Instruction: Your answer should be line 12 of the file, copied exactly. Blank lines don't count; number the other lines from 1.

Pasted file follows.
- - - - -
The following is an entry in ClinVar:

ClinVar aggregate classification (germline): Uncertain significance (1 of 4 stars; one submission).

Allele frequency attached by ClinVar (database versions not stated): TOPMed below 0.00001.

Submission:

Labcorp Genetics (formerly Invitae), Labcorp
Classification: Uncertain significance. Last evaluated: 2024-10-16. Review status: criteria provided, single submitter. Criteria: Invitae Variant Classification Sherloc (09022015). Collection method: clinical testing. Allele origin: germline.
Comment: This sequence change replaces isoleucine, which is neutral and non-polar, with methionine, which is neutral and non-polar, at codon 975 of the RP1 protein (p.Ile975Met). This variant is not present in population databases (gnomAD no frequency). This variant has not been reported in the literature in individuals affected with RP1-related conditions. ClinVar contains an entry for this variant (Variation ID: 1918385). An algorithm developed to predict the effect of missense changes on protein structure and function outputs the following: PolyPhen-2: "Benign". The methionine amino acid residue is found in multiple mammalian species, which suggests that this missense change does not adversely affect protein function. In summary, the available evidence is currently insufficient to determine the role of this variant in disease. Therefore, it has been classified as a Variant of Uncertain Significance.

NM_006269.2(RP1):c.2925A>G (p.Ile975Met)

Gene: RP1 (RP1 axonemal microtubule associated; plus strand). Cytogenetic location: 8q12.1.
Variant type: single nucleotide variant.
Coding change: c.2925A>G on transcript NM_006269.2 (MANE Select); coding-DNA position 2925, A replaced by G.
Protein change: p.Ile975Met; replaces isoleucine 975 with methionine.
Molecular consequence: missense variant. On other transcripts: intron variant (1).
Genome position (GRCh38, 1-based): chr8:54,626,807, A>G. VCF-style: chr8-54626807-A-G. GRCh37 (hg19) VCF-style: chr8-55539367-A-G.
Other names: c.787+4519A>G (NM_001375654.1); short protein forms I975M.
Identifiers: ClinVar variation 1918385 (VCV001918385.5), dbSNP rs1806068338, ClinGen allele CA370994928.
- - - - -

Protein change: p.Ile975Met; replaces isoleucine 975 with methionine.